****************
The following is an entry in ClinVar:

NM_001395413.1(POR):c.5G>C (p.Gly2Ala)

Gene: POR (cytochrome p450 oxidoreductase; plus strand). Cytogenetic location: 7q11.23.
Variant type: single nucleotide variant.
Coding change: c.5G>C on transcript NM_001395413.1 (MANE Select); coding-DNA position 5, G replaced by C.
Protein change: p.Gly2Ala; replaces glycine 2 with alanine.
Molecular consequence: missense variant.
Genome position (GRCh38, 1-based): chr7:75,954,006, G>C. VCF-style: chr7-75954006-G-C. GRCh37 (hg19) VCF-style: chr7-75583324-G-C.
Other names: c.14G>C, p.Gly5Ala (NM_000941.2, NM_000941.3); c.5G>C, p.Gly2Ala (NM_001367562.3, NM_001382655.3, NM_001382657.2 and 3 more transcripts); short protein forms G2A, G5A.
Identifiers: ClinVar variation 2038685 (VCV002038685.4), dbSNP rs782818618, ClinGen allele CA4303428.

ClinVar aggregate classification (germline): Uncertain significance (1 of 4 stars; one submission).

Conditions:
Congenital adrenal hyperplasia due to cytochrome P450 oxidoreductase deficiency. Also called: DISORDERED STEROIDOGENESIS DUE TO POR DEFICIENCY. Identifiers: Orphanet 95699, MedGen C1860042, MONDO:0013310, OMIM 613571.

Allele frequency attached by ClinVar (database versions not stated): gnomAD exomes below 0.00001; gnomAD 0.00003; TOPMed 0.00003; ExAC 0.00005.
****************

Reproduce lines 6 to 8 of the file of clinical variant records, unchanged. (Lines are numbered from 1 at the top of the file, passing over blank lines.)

Protein change: p.Gly2Ala; replaces glycine 2 with alanine.
Molecular consequence: missense variant.
Genome position (GRCh38, 1-based): chr7:75,954,006, G>C. VCF-style: chr7-75954006-G-C. GRCh37 (hg19) VCF-style: chr7-75583324-G-C.